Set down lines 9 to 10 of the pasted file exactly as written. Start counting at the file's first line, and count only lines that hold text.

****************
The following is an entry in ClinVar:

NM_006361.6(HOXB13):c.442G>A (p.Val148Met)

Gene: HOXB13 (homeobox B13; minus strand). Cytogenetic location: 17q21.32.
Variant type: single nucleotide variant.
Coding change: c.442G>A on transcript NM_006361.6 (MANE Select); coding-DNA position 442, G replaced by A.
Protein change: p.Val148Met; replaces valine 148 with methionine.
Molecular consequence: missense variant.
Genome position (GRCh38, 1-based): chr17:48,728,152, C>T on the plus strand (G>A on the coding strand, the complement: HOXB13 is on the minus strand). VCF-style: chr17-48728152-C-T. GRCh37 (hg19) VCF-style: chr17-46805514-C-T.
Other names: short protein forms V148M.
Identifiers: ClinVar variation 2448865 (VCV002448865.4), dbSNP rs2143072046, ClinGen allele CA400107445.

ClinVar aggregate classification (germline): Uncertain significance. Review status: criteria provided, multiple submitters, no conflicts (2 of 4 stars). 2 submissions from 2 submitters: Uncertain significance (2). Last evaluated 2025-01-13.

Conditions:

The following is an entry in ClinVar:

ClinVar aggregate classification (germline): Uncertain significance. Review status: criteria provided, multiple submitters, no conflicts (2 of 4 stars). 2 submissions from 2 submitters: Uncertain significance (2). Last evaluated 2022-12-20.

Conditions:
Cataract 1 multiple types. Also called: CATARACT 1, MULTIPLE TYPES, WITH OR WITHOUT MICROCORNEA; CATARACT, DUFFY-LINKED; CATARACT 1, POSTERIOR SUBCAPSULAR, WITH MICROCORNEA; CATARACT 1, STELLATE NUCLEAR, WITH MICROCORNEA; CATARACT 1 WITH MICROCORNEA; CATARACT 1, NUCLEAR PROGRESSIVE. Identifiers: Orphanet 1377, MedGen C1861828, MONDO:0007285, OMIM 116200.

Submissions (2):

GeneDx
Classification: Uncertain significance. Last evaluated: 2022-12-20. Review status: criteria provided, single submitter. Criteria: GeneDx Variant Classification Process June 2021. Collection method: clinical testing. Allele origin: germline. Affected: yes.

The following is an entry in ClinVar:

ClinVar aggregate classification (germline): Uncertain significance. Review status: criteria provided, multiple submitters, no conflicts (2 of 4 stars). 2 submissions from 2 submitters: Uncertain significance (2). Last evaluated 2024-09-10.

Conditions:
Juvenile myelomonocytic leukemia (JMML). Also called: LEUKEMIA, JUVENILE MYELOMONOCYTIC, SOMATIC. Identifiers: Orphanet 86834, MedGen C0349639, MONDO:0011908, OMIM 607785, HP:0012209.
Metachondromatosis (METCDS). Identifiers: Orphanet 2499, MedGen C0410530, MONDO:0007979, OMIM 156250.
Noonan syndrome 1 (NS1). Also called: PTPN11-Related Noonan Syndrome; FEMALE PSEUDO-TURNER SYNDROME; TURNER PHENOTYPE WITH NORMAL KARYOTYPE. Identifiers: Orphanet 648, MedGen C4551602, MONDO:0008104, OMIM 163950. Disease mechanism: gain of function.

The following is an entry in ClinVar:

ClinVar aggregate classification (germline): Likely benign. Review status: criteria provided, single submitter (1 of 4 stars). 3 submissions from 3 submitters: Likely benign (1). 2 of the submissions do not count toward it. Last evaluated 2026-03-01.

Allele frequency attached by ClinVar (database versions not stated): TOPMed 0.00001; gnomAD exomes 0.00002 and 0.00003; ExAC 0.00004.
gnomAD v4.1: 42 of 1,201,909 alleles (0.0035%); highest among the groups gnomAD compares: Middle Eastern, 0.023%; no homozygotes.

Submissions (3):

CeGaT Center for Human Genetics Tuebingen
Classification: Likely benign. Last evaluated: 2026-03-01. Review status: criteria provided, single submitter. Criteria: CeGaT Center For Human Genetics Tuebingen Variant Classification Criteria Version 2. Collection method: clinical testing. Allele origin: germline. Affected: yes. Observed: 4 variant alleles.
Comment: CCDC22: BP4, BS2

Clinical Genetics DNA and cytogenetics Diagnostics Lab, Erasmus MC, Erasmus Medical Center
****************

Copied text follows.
Other names: short protein forms V148M.
Identifiers: ClinVar variation 2448865 (VCV002448865.4), dbSNP rs2143072046, ClinGen allele CA400107445.